Healing Journeys

Kyle Weaver Fathers in the Field Board Member

For all of us who have lived any part of our lives absent an earthly father, admitting the effects of abandonment and dealing with those emotions is difficult. So, sharing my Healing Journey story with you is not easy. But, it’s important. I hope that by telling my story, it may trigger someone else’s journey. You see, that’s what happened to me. Years ago my friend, John Smithbaker, shared with me how he had finally, at the age of 40, forgiven the father who had abandoned him as a baby. It transformed his life and he began a quest to help fatherless boys across the U.S. find hope in their heavenly Father and healing through forgiveness of their earthly dads. It turns out that I was one of the “boys” John set out to reach. John’s story inspired me to begin my own journey at the age of 35. It’s a journey that continues today.

I really don’t know when my parents divorced. I have no memories of them together. My earliest memories are of life with my mom and my stepfather, an abusive man who I grew to hate. As a boy I had two men to call “dad” but neither loved me or treated me like a son. As if it were yesterday, I can still recall the embarrassment and hurt I felt at sporting events when we took the field with our dads. My stepfather who I hated would be there by my side while my real dad was a “no show.” In fact, I don’t think he ever showed for any of those important times in my childhood. All I remember are the broken promises and the shame I felt when I had to call him and ask for child support. I’m still asking “Why?” Why didn’t he want to see me as much as I wanted to see him?

Those deep feelings of rejection and loss don’t just disappear. To survive, you just find a way to channel them. Some boys become self-destructive, turning to alcohol, drugs, and crime to numb their pain. I turned to sports and became fiercely competitive and independent. Fortunately for me, God blessed me with an aptitude for sports which helped me stay out of trouble. God also blessed me with a great mother and the best grandfather a boy could ever want. He was my hero, my best friend and the only example of a man in my life. Through athletics and the love of my mom and grandfather, I found a sense of significance and self-worth that carried me into adulthood. For that I am grateful. Still, it wasn’t enough to fill the hole in my heart—a hole the size of my dad.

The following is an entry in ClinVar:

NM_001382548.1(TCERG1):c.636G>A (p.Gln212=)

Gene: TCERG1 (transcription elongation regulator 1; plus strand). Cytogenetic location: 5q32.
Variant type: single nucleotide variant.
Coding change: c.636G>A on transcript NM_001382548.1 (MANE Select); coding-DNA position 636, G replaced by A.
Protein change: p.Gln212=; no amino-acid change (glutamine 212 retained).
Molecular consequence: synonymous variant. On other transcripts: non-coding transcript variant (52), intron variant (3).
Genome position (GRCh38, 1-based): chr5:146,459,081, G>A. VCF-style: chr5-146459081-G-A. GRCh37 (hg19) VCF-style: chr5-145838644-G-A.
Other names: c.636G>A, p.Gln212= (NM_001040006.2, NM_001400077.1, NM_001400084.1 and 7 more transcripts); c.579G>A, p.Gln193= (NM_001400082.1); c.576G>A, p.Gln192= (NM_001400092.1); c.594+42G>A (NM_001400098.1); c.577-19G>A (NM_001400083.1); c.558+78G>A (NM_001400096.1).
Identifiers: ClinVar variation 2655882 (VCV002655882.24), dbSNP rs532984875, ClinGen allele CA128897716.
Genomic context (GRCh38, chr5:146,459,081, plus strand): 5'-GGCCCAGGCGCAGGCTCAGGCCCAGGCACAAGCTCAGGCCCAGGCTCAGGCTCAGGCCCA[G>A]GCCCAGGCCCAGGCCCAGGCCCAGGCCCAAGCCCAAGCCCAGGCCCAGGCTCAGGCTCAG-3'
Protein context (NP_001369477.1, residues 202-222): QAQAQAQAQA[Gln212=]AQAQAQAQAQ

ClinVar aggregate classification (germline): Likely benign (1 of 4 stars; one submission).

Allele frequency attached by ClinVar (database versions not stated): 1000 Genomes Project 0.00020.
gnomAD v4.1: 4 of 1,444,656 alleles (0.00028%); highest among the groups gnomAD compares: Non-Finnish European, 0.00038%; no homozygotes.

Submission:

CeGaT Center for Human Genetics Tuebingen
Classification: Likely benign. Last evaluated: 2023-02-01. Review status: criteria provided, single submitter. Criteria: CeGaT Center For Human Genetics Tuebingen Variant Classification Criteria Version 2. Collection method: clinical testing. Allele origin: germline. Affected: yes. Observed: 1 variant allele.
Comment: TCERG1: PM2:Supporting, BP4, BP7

As I became a young man, the way I dealt with that wound—a wound I now know as the abandonment wound—was to shut everyone out. I closed myself off from people and trusted only myself. That led to the failure of my first marriage and threatened my ability to be a good father to my daughter, Ashley. I didn’t know at the time that my father’s abandonment was at the root of my relationship struggles. Fortunately, I had a friend who understood. John Smithbaker cared enough to tell me his story and encourage me to begin the process of healing that heart wound.

I am five years into the journey now and life is the best it has ever been. For the first time in my life, I am happy with who I am—as a man, as a husband, as a father. And I’m satisfied with all that God has given me including my family. I have a beautiful wife and baby girl. And my daughter Ashley, now 13, lives nearby and is part of my daily life. Honestly, I still wish that I had the dad that everyone else had growing up. But, I’ve learned how to be the husband and father that he failed to be.

I have also learned a lot about forgiveness. On this journey, I have come to really understand the love of my Father in heaven and the power of His forgiveness through Jesus Christ for me. I also recognize the power of forgiveness in my relationships with others. Two years ago, I forgave my dad and it was the most liberating day of my life. Since then, our relationship has grown much stronger and healthier. I know he loves me and is proud of the man I have become. There’s still work to be done with him. I have yet to tell him about the pain that he caused me or the forgiveness that I have for him. I know that’s something I need to do… and I pray that one day I will have the strength to talk to him about it. But the reality about journeys is that most don’t happen overnight. I am still in route.

“Faith, fatherhood and forgiveness” are powerful words that I have just begun to understand. They don’t just define the ministry of Fathers in the Field and my friend and mentor, John Smithbaker. They are at the heart of life-change for boys of all ages… even “boys” who begin their healing journey at age 35 like me. Thanks to John’s encouragement, I started that journey and am now more excited than ever about my life, my friendships, my family, my job as a father, and most of all my relationship with the Lord. I pray that my story might inspire others begin their own journey or come alongside an abandoned boy who, right now, is traveling the path alone.